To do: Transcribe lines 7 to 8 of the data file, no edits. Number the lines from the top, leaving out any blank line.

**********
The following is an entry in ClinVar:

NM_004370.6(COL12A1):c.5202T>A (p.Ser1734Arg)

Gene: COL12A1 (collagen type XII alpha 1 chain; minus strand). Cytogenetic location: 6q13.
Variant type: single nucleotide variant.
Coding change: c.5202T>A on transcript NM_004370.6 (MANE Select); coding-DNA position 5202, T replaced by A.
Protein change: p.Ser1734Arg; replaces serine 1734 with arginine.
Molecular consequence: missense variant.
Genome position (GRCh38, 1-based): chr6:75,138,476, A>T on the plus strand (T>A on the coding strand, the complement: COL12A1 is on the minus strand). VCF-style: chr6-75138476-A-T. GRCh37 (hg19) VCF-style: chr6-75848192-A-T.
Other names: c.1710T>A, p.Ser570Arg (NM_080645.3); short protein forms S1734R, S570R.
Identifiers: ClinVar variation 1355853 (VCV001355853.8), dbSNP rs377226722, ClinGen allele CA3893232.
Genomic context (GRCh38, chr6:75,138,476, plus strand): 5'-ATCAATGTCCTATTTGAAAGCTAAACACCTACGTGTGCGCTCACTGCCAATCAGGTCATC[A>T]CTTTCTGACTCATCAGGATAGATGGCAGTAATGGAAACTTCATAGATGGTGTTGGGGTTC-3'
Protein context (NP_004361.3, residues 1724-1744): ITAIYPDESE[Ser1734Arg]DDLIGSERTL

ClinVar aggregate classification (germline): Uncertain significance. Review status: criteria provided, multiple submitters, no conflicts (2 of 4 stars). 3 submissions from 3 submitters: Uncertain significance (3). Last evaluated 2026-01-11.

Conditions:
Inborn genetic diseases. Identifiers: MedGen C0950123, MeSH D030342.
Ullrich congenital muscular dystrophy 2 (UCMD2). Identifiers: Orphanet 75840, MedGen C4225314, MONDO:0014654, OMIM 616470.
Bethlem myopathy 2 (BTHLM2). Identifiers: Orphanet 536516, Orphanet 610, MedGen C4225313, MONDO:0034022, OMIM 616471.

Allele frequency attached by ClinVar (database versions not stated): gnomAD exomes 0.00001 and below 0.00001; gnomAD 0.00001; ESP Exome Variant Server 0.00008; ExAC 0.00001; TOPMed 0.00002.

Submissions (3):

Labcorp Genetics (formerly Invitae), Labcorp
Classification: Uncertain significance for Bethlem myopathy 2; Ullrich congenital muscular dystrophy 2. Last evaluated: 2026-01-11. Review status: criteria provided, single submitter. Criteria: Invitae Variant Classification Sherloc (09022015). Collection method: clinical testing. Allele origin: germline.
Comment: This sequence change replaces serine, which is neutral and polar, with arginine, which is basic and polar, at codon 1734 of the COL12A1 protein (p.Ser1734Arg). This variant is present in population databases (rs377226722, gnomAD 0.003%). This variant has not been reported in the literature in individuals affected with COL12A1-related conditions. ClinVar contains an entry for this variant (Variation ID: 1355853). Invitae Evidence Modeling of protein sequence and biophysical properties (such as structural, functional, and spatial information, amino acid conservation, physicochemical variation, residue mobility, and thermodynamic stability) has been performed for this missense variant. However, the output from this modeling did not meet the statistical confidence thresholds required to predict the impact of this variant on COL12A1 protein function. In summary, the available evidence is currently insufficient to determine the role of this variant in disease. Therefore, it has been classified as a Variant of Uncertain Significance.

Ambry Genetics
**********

Molecular consequence: missense variant.
Genome position (GRCh38, 1-based): chr6:75,138,476, A>T on the plus strand (T>A on the coding strand, the complement: COL12A1 is on the minus strand). VCF-style: chr6-75138476-A-T. GRCh37 (hg19) VCF-style: chr6-75848192-A-T.